if (left) {
    return right.0
  }
  return right.1
}
already works:
  let a = (x == y) ?? (a, b)
runs as expected. Downside, no @autoclosure on tuple items.

IOW, you shouldn't be too surprised finding a binary operator after an
expression :slight_smile:

--
Rainer Brockerhoff <rainer@brockerhoff.net>
Belo Horizonte, Brazil
"In the affairs of others even fools are wise
In their own business even sages err."
http://brockerhoff.net/blog/
_______________________________________________
swift-evolution mailing list
swift-evolution@swift.org
https://lists.swift.org/mailman/listinfo/swift-evolution


(Paul Ossenbruggen) #3

Hi David,

I have been using ?( as kind of a more general meaning that there is a question here not that ? is just for optionals. I am fine with using some other character or word if it expresses the idea that the expression returns one of the results based upon the control parameter. ? is kind of established for the ternary though. Any word should be very short. In the alternatives considered I talk about using if(, switch(, select( would that be preferable? I am still hoping to keep it really short though. Other than using the words as shown, i am having a hard time coming up with something that would be better than ?.

- Paul

···

On Dec 23, 2015, at 10:39 PM, David Waite via swift-evolution <swift-evolution@swift.org> wrote:

My only issue (barring any longer term plan to move toward everything being an expression) is that the question mark already has many uses in the language. If we aren’t supporting the C-style ternary operator syntax, I don’t know if there is a good reason anymore to use ‘?’ considering its heavy use around optionals.

-DW

On Dec 23, 2015, at 2:05 PM, Rainer Brockerhoff via swift-evolution <swift-evolution@swift.org> wrote:

On 22/12/15 16:50 , swift-evolution-request@swift.org wrote:

Date: Tue, 22 Dec 2015 10:07:26 -0800
From: Jordan Rose <jordan_rose@apple.com>
To: Thorsten Seitz <tseitz42@icloud.com>
Message-ID: <2D35F5BD-3DDF-43C3-A461-14FB65530BEF@apple.com>

I think this is a good point. We definitely want to keep the boolean
ternary operator compact for the simple cases, and that may be at
odds with a general switch expression (with multi-case pattern
match).

+1 for a compact form.

I use the boolean ternary a lot, and I'd really dislike complicating it
with keywords or expanding it into a multiline construct with cases.

Nesting is of course its main problem.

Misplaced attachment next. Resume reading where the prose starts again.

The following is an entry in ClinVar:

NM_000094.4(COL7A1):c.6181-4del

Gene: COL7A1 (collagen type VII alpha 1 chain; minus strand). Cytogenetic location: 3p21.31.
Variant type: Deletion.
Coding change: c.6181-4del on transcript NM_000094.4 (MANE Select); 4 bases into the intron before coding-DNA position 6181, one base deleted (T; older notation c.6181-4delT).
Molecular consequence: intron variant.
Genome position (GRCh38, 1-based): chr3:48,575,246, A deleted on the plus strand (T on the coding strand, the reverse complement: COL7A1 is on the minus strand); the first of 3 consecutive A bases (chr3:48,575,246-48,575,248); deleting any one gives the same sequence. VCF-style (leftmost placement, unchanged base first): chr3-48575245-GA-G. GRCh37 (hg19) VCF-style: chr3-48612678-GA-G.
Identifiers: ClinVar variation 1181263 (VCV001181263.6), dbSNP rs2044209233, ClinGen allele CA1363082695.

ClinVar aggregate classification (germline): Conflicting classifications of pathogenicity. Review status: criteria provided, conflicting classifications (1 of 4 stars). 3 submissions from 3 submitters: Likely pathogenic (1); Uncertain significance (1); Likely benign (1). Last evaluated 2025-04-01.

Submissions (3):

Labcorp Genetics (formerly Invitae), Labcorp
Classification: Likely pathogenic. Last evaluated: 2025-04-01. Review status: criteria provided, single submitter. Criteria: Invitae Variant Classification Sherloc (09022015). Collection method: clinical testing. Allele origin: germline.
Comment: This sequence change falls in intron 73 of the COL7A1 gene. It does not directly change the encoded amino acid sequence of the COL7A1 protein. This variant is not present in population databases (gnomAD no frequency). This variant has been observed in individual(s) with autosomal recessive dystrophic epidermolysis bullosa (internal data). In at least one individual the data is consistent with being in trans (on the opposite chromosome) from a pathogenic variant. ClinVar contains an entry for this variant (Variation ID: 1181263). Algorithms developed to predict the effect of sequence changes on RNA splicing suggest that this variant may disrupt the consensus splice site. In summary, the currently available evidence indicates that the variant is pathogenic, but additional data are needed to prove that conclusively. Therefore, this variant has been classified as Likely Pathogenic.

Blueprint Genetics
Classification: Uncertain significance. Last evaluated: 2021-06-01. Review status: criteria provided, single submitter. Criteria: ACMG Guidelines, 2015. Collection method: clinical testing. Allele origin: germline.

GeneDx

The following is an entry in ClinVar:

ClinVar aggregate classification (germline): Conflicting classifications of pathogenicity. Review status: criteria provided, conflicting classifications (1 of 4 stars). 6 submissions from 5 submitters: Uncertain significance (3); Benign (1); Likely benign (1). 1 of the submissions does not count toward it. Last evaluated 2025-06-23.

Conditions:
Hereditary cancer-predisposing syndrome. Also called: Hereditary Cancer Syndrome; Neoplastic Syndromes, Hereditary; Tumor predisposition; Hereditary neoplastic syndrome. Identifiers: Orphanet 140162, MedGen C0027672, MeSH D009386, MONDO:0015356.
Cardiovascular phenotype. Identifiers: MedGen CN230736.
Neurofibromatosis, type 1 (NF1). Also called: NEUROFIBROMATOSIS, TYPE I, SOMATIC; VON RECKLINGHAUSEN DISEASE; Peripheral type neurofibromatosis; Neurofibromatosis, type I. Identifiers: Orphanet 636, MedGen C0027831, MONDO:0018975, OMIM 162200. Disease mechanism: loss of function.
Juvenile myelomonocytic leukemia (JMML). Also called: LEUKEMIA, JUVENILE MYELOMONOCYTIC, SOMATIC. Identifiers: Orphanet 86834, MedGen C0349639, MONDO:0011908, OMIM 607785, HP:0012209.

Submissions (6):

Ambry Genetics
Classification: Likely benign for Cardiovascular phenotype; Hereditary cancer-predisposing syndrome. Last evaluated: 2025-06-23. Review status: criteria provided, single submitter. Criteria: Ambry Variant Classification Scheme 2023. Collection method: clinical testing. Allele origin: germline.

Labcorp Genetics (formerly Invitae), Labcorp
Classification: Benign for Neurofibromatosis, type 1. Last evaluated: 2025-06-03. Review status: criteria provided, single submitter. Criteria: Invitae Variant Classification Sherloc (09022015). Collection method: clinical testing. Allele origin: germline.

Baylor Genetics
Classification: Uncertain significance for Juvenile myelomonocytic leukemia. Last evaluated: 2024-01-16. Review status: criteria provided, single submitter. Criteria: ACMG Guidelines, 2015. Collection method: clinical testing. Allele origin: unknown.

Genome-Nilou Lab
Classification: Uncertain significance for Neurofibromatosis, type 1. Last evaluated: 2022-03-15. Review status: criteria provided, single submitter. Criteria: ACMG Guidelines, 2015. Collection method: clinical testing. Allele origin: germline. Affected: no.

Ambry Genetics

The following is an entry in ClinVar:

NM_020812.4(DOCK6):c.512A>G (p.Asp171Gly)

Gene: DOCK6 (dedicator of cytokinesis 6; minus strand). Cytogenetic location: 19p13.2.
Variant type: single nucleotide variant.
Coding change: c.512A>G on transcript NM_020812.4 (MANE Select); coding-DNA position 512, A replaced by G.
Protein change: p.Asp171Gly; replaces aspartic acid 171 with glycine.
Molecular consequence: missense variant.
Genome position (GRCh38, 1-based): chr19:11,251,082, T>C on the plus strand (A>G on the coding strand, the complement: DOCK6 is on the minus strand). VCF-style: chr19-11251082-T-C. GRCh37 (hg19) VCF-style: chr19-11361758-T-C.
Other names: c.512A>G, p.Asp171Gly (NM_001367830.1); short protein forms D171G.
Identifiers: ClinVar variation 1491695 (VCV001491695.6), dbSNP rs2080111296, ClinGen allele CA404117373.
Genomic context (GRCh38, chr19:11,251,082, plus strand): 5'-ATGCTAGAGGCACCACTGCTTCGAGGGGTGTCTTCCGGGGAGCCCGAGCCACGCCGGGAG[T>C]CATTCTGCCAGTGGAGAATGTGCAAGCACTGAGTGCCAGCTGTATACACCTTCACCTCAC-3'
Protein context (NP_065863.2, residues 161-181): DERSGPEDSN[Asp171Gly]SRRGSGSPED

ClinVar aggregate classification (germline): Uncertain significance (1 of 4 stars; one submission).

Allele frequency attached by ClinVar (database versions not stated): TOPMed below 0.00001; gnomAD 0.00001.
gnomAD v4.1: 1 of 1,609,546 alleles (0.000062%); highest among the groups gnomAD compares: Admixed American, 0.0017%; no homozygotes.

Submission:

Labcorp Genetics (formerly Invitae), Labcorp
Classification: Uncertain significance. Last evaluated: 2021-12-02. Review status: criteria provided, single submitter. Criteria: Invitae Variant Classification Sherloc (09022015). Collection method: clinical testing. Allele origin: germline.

Date: Tue, 22 Dec 2015 10:53:50 -0800
From: Paul Ossenbruggen <possen@gmail.com>
Message-ID: <7C5ECA99-4527-4995-8503-215F294CCB64@gmail.com>

• it is hard to tell when a ternary begins and ends, especially when nested.

At first I liked Paul's original proposal of
  let a = ?(x == y: a, b)
but I now think something intermediate like
  let a = x == y ?(a, b)
would look better; it does take care of nesting. For more clarity one
could always write
  let a = (x == y) ?(a, b)

• It is not until you get to the question mark that you realize it is a ternary.

I think that's actually a good thing. You (or the parser) have found a
boolean expression and when the ?( appears you understand the result is
fed into a selector. Were the ? and ( separate you could consider ? as a
binary operator accepting a boolean and a 2-tuple.

Today, using ? as an operator appears not to be allowed, but
public func ??<T> (left:Bool, right: (T, T)) -> T {
  if (left) {
    return right.0
  }
  return right.1
}
already works:
  let a = (x == y) ?? (a, b)
runs as expected. Downside, no @autoclosure on tuple items.

IOW, you shouldn't be too surprised finding a binary operator after an
expression :slight_smile:

--
Rainer Brockerhoff <rainer@brockerhoff.net>
Belo Horizonte, Brazil
"In the affairs of others even fools are wise
In their own business even sages err."
http://brockerhoff.net/blog/
_______________________________________________
swift-evolution mailing list
swift-evolution@swift.org
https://lists.swift.org/mailman/listinfo/swift-evolution

_______________________________________________
swift-evolution mailing list
swift-evolution@swift.org
https://lists.swift.org/mailman/listinfo/swift-evolution